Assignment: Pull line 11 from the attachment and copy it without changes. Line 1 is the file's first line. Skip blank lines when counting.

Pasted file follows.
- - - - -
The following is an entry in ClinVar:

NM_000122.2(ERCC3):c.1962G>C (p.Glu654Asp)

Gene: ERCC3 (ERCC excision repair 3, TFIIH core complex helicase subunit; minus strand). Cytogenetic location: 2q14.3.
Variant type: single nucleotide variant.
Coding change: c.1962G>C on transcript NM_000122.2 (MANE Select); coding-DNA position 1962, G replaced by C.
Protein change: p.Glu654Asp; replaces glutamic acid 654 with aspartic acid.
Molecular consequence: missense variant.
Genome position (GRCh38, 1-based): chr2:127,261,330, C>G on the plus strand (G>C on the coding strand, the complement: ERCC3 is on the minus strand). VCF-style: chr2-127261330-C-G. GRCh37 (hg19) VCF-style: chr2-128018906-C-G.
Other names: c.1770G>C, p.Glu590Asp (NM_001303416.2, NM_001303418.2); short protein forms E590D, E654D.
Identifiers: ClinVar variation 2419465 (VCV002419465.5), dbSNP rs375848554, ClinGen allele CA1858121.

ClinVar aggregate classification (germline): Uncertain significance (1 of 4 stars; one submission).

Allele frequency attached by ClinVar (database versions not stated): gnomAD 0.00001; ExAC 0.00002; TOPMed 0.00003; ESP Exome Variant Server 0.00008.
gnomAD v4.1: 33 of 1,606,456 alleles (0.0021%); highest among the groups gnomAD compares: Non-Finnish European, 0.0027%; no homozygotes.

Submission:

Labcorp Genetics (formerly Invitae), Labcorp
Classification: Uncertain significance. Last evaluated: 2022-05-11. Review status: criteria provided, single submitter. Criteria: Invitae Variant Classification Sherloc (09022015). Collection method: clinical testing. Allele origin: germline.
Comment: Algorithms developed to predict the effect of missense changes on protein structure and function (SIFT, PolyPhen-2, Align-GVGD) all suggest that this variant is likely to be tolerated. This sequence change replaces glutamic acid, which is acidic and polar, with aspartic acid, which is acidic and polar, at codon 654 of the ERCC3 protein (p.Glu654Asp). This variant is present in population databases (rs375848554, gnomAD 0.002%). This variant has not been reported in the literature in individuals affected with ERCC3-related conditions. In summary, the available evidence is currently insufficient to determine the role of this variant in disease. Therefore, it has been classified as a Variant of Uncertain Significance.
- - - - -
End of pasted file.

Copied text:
ClinVar aggregate classification (germline): Uncertain significance (1 of 4 stars; one submission).